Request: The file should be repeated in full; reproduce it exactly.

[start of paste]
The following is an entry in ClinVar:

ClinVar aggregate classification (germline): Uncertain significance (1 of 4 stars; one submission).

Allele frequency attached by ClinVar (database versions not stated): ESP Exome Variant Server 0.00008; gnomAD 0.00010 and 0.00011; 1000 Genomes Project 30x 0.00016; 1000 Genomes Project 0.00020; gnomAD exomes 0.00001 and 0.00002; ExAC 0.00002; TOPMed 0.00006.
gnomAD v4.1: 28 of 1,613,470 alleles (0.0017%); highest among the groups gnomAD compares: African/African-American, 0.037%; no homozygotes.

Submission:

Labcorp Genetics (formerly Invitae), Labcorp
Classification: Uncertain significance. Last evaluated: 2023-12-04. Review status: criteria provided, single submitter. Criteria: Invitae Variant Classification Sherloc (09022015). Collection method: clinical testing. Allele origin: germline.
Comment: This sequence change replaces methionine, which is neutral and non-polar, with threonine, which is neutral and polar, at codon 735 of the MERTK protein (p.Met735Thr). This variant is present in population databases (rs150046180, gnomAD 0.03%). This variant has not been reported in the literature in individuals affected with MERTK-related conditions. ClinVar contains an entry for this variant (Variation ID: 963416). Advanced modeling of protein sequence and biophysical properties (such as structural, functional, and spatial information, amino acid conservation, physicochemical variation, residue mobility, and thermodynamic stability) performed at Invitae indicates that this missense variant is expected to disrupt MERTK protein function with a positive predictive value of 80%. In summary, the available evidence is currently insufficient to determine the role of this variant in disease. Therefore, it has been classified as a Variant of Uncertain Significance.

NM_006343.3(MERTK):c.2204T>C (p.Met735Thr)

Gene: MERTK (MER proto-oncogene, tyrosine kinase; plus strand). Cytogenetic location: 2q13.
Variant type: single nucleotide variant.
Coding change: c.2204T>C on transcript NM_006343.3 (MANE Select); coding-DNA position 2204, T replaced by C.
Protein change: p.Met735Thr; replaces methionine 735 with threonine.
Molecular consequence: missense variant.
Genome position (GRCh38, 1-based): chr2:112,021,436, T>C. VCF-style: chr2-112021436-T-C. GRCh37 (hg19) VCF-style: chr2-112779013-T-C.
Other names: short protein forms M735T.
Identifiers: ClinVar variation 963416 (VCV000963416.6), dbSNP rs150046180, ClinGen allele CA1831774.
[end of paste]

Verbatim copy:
The following is an entry in ClinVar:

ClinVar aggregate classification (germline): Uncertain significance (1 of 4 stars; one submission).

Allele frequency attached by ClinVar (database versions not stated): ESP Exome Variant Server 0.00008; gnomAD 0.00010 and 0.00011; 1000 Genomes Project 30x 0.00016; 1000 Genomes Project 0.00020; gnomAD exomes 0.00001 and 0.00002; ExAC 0.00002; TOPMed 0.00006.
gnomAD v4.1: 28 of 1,613,470 alleles (0.0017%); highest among the groups gnomAD compares: African/African-American, 0.037%; no homozygotes.

Submission:

Labcorp Genetics (formerly Invitae), Labcorp
Classification: Uncertain significance. Last evaluated: 2023-12-04. Review status: criteria provided, single submitter. Criteria: Invitae Variant Classification Sherloc (09022015). Collection method: clinical testing. Allele origin: germline.
Comment: This sequence change replaces methionine, which is neutral and non-polar, with threonine, which is neutral and polar, at codon 735 of the MERTK protein (p.Met735Thr). This variant is present in population databases (rs150046180, gnomAD 0.03%). This variant has not been reported in the literature in individuals affected with MERTK-related conditions. ClinVar contains an entry for this variant (Variation ID: 963416). Advanced modeling of protein sequence and biophysical properties (such as structural, functional, and spatial information, amino acid conservation, physicochemical variation, residue mobility, and thermodynamic stability) performed at Invitae indicates that this missense variant is expected to disrupt MERTK protein function with a positive predictive value of 80%. In summary, the available evidence is currently insufficient to determine the role of this variant in disease. Therefore, it has been classified as a Variant of Uncertain Significance.

NM_006343.3(MERTK):c.2204T>C (p.Met735Thr)

Gene: MERTK (MER proto-oncogene, tyrosine kinase; plus strand). Cytogenetic location: 2q13.
Variant type: single nucleotide variant.
Coding change: c.2204T>C on transcript NM_006343.3 (MANE Select); coding-DNA position 2204, T replaced by C.
Protein change: p.Met735Thr; replaces methionine 735 with threonine.
Molecular consequence: missense variant.
Genome position (GRCh38, 1-based): chr2:112,021,436, T>C. VCF-style: chr2-112021436-T-C. GRCh37 (hg19) VCF-style: chr2-112779013-T-C.
Other names: short protein forms M735T.
Identifiers: ClinVar variation 963416 (VCV000963416.6), dbSNP rs150046180, ClinGen allele CA1831774.